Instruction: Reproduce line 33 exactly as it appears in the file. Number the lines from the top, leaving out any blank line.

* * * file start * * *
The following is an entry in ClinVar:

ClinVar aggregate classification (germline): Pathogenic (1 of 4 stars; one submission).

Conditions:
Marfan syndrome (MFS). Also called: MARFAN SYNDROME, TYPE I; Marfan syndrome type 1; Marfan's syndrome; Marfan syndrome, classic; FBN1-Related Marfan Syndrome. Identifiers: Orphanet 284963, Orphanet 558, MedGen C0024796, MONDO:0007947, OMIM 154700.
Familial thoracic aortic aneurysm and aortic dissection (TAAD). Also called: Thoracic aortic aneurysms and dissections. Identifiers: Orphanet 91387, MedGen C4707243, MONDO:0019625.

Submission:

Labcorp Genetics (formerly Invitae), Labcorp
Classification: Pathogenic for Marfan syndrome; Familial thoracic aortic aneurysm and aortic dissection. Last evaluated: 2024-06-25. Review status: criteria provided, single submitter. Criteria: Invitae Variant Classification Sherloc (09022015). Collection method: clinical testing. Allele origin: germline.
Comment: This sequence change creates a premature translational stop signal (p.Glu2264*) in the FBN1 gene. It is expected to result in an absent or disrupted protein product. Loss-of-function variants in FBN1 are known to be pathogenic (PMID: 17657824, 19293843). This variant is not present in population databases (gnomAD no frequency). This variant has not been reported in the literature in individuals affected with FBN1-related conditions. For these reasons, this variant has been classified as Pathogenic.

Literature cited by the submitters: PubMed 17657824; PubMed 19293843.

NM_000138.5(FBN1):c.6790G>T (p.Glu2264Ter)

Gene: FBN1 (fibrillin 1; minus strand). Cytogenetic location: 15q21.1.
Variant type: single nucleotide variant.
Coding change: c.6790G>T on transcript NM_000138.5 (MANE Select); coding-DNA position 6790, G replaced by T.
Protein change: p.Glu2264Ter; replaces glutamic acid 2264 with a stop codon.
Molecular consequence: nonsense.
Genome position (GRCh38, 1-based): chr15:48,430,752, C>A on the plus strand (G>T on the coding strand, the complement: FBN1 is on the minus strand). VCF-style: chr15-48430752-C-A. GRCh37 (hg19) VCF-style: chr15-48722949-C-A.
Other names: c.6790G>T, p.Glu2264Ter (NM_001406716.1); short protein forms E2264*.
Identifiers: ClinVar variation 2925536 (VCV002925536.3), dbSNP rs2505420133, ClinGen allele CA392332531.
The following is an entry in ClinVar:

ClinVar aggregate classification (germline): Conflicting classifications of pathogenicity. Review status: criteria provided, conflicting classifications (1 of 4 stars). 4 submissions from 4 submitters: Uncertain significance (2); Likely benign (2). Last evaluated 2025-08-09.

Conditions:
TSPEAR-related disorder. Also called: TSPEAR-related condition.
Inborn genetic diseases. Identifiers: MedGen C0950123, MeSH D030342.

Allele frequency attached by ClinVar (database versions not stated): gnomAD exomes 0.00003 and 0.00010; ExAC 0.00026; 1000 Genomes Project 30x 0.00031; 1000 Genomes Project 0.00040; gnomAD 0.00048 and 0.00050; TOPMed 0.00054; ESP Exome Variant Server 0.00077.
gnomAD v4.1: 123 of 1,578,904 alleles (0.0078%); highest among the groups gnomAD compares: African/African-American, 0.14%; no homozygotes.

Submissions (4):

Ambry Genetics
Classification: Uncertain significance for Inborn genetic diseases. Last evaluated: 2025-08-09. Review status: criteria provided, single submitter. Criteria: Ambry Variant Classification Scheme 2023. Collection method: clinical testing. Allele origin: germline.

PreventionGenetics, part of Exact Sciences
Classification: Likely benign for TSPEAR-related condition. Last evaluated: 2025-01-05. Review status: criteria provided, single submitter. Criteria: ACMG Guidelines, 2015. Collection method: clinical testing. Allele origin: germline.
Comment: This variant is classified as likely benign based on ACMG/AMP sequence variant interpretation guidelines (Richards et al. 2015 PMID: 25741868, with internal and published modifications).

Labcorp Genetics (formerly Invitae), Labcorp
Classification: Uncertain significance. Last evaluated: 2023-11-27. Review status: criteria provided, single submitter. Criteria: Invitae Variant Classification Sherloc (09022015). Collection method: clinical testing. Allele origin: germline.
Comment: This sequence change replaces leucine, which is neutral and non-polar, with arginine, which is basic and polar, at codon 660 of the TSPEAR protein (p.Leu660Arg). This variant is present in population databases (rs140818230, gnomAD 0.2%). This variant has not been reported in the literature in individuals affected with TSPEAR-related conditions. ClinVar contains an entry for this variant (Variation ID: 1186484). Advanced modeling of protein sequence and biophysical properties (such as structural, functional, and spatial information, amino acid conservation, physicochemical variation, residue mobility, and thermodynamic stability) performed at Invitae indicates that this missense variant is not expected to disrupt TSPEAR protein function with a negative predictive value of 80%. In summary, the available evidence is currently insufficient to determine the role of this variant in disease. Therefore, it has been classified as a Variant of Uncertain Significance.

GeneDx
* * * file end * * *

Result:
Labcorp Genetics (formerly Invitae), Labcorp